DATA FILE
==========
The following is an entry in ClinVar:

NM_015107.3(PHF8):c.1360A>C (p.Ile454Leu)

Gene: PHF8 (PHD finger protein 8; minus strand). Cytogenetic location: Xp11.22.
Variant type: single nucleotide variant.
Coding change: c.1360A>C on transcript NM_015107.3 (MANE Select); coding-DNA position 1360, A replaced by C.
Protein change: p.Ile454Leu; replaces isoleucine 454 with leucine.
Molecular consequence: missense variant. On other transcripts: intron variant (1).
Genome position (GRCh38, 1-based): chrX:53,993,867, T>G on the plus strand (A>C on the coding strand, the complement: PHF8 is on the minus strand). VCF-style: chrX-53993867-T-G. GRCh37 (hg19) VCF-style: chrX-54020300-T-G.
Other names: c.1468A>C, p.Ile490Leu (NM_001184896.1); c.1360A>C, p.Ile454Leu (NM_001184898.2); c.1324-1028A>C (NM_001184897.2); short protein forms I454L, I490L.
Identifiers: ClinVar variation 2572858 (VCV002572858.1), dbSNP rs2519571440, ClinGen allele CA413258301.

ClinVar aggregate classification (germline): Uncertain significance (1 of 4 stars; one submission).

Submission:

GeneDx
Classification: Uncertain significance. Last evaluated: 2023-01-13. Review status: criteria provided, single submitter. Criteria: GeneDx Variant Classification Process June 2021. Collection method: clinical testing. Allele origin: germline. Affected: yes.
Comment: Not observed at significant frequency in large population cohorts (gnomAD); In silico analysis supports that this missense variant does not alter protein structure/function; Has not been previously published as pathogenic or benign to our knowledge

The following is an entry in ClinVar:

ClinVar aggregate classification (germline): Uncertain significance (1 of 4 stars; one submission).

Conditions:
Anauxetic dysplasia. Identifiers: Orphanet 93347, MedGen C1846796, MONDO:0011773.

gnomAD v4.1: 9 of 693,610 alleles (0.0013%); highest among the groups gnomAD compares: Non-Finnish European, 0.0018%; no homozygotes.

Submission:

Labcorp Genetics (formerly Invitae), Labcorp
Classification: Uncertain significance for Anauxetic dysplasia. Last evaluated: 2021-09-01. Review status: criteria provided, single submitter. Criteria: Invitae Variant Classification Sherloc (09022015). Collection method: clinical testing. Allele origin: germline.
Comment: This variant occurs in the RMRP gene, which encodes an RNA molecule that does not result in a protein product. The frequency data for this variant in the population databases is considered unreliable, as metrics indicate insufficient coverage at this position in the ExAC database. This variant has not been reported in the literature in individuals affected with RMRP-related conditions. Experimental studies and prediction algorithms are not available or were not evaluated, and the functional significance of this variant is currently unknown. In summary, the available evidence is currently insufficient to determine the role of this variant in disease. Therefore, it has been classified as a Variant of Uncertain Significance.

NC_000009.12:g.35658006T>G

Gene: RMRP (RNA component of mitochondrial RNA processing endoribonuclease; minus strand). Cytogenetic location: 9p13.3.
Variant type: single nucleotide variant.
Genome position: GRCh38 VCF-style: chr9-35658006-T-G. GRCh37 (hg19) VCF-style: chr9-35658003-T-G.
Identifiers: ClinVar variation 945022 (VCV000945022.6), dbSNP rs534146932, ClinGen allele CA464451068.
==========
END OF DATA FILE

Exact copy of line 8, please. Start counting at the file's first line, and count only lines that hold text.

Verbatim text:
Genome position (GRCh38, 1-based): chrX:53,993,867, T>G on the plus strand (A>C on the coding strand, the complement: PHF8 is on the minus strand). VCF-style: chrX-53993867-T-G. GRCh37 (hg19) VCF-style: chrX-54020300-T-G.